Author Topic: Kakuma Refugee Camp in Kenya  (Read 957 times)

Ebony Zebedee

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Kakuma Refugee Camp in Kenya
« on: October 19, 2016, 03:41:07 PM »

Kakuma Refugee Camp in Kenya has existed since 1992. Initially created to provide safety to South Sudanese survivors of civil war it now “warehouses” some 200,000 refugees comprised of 18 nations, all of whom fled their homelands due to war, civil unrest and persecution.
Many people of Kakuma possess professional and vocational skills which they would be able to capitalize on if they were provided resources to utilize these skills. It is necessary for us as Australians to use our privilege to invest in the welfare of refugees so they too may have access to the resources and opportunities that allow us to prosper. By investing in ones welfare we afford them dignity which promotes wellbeing and encourages one to pursue goals that can benefit themselves, their family and community.
I would like you to take a moment to reflect on your good fortune and ponder the possibilities of investing in the people of Kakuma
Kakuma Refugees are reliant on humanitarian agencies for all of life’s necessities and denied the right to provide for themselves. Due to lack of compassion from the international community and the ever growing refugee population these resources are very limited. It is vital that we invest in these agencies and also act on the refugee crisis as individuals.
KANERE – KAKUMA NEWS REFLECTOR reports the issues Kakuma Refugees face are directly related to lack of funding. In terms of food, shelter, medicine and education budgets have been stretched to the point that the World Food Program has had to cut the daily recommended emergency ration of 2100 kilocalories by half. Materials for shelter are scarce leading to unsafe building methods which have resulted in fatalities. Outbreaks of malaria, cholera and pneumonia are common with limited medicines and facilities available to effectively treat. Classrooms are overcrowded, at times 100 children per class, and lack of materials make learning difficult. But there is a desire to learn. There is an ingenuity displayed with the erection of every new residence. People wish access to better healthcare and welcome investment in their welfare in the hope that they may one day again become self sufficient.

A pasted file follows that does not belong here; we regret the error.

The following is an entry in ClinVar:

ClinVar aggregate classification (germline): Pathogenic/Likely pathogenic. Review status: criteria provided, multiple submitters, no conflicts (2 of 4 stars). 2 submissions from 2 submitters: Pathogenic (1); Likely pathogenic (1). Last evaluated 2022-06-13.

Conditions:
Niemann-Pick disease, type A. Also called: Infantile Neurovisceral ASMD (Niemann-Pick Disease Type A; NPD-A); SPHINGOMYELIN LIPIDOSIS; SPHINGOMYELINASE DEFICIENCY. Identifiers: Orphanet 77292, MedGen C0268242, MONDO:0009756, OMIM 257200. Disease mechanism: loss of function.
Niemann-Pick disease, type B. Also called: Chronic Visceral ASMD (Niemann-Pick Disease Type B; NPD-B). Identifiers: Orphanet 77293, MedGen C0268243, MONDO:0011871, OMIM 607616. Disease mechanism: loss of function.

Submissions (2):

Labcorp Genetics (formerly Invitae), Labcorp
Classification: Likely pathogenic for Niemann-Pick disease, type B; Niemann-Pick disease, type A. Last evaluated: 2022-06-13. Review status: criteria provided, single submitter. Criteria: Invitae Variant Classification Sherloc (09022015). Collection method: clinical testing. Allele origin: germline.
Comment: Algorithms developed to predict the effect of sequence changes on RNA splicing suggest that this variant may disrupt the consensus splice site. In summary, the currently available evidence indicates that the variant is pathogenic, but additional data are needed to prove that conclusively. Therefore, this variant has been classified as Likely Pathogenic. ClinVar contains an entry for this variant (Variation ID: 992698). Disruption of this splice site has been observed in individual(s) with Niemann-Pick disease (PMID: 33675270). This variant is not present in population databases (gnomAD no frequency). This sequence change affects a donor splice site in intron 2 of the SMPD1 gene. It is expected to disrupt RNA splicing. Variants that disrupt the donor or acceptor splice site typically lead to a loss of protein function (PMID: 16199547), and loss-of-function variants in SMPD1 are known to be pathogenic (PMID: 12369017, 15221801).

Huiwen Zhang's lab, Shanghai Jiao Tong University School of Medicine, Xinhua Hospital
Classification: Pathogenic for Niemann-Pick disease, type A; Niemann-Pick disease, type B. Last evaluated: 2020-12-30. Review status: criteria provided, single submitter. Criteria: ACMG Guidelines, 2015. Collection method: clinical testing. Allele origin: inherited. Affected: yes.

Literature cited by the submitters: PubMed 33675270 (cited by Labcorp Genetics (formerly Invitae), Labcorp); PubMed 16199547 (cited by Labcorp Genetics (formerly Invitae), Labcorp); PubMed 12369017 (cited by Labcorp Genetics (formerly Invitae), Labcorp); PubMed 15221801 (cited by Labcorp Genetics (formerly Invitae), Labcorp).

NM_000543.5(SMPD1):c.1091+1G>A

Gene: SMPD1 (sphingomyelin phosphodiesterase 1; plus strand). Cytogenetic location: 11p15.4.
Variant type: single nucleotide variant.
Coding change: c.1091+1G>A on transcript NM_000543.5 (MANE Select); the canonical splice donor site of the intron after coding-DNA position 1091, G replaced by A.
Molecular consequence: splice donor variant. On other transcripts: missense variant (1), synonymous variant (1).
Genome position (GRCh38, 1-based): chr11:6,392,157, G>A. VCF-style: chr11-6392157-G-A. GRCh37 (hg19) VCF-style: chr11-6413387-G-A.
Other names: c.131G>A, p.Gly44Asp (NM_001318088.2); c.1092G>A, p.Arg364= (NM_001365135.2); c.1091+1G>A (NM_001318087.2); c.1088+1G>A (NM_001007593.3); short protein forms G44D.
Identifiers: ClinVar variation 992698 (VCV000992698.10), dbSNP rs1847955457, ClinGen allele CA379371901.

Ground Roots Efforts That Could Effectively Help
•   Contacting the UNHCR and enquiring as to how to sponsor an individual or family or donating to ensure continued assistance
•   Donating to the World Food Program wfp.org to contribute to their nutritional welfare
•   Investing in refugee initiatives such as @generosity.com – Independent Refugee Run Media
•   Educating yourself through KANERE online publications kanere.org and following their updates on twitter @KanereNews
•   Petition your local MP and Malcolm Turnbull’s office to provide asylum and establish an Australian Embassy in Kakuma Refugee Camp
•   MOST IMPORATANTLY SPREAD THE WORD TO HELP GIVE THE PEOPLE OF KAKUMA A VOICE

This petition is aimed at Australians but if you feel moved to act please follow through on some of the prompts in your local area.
 

Ebony Zebedee

  • Guest
Re: Kakuma Refugee Camp in Kenya
« Reply #1 on: October 21, 2016, 02:23:22 AM »
Another one of Sccif's faggot aliases.

A faggot is a bundle of sticks tied together with twine.
I have no aliases. Just puns on my birth name.
Im easily found.
If theres a lock it can be picked.
Infact.
You can break into a persons home, terrorise them, extort them and they can wake in the morning with no recollection whatsoever.
This obsession with defaming sccit seems to me quite objectionable although i have personally participated in ridiculing him i tried it in good humour, seeking not to hinder him but rather partake in the ridiculousness of callous intent.
 

Ebony Zebedee

  • Guest
Re: Kakuma Refugee Camp in Kenya
« Reply #2 on: October 28, 2016, 08:27:27 PM »
 

Ebony Zebedee

  • Guest
Re: Kakuma Refugee Camp in Kenya
« Reply #3 on: October 28, 2016, 09:06:53 PM »
I wish I could send containers (like the kind of containers you find in shipping yards) full of tuna to Kakuma Refugee Camp.
I know they eat dried fish when it's available and they can afford it. And fresh foods although their staple diet consist mostly of dried beans, legumes and maize. I wish I could afford them all the produce we take for granted. Just container upon container upon container. Even dried fruits for the kids or something. And burnable brickettes that you put in BBQs so they didnt have to search for firewood which is scarce.